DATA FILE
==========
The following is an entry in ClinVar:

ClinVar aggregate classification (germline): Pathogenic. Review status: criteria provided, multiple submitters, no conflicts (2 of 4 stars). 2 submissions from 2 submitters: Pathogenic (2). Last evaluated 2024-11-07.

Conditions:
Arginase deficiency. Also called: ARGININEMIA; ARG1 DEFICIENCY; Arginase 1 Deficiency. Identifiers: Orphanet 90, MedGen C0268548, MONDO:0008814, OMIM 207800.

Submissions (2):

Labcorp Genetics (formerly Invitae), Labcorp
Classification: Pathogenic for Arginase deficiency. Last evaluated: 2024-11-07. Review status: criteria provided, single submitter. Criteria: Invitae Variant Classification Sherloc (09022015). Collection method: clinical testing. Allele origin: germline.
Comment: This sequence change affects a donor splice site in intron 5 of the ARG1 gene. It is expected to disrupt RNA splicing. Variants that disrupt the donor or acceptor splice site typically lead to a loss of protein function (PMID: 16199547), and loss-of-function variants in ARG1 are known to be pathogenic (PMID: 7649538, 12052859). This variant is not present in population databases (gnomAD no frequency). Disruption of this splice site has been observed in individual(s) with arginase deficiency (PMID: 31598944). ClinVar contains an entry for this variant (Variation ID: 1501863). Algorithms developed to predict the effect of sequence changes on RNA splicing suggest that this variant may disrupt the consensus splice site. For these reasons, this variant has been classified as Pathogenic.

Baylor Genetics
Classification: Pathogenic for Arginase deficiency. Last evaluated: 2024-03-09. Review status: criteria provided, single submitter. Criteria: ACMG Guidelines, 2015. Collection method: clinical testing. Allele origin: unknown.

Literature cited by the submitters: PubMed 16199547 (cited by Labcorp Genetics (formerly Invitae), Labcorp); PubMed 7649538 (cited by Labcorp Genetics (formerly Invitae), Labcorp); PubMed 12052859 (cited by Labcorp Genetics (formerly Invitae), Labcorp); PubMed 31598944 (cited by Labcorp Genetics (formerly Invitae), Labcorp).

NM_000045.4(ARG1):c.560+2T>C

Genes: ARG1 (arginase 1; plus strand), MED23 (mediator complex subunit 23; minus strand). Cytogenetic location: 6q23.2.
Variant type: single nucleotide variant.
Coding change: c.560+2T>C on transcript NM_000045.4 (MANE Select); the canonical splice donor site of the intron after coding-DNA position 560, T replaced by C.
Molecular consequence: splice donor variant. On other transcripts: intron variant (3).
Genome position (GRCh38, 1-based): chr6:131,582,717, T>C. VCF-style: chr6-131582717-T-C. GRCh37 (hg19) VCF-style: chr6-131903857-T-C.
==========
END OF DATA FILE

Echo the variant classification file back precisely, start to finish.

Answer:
The following is an entry in ClinVar:

ClinVar aggregate classification (germline): Pathogenic. Review status: criteria provided, multiple submitters, no conflicts (2 of 4 stars). 2 submissions from 2 submitters: Pathogenic (2). Last evaluated 2024-11-07.

Conditions:
Arginase deficiency. Also called: ARGININEMIA; ARG1 DEFICIENCY; Arginase 1 Deficiency. Identifiers: Orphanet 90, MedGen C0268548, MONDO:0008814, OMIM 207800.

Submissions (2):

Labcorp Genetics (formerly Invitae), Labcorp
Classification: Pathogenic for Arginase deficiency. Last evaluated: 2024-11-07. Review status: criteria provided, single submitter. Criteria: Invitae Variant Classification Sherloc (09022015). Collection method: clinical testing. Allele origin: germline.
Comment: This sequence change affects a donor splice site in intron 5 of the ARG1 gene. It is expected to disrupt RNA splicing. Variants that disrupt the donor or acceptor splice site typically lead to a loss of protein function (PMID: 16199547), and loss-of-function variants in ARG1 are known to be pathogenic (PMID: 7649538, 12052859). This variant is not present in population databases (gnomAD no frequency). Disruption of this splice site has been observed in individual(s) with arginase deficiency (PMID: 31598944). ClinVar contains an entry for this variant (Variation ID: 1501863). Algorithms developed to predict the effect of sequence changes on RNA splicing suggest that this variant may disrupt the consensus splice site. For these reasons, this variant has been classified as Pathogenic.

Baylor Genetics
Classification: Pathogenic for Arginase deficiency. Last evaluated: 2024-03-09. Review status: criteria provided, single submitter. Criteria: ACMG Guidelines, 2015. Collection method: clinical testing. Allele origin: unknown.

Literature cited by the submitters: PubMed 16199547 (cited by Labcorp Genetics (formerly Invitae), Labcorp); PubMed 7649538 (cited by Labcorp Genetics (formerly Invitae), Labcorp); PubMed 12052859 (cited by Labcorp Genetics (formerly Invitae), Labcorp); PubMed 31598944 (cited by Labcorp Genetics (formerly Invitae), Labcorp).

NM_000045.4(ARG1):c.560+2T>C

Genes: ARG1 (arginase 1; plus strand), MED23 (mediator complex subunit 23; minus strand). Cytogenetic location: 6q23.2.
Variant type: single nucleotide variant.
Coding change: c.560+2T>C on transcript NM_000045.4 (MANE Select); the canonical splice donor site of the intron after coding-DNA position 560, T replaced by C.
Molecular consequence: splice donor variant. On other transcripts: intron variant (3).
Genome position (GRCh38, 1-based): chr6:131,582,717, T>C. VCF-style: chr6-131582717-T-C. GRCh37 (hg19) VCF-style: chr6-131903857-T-C.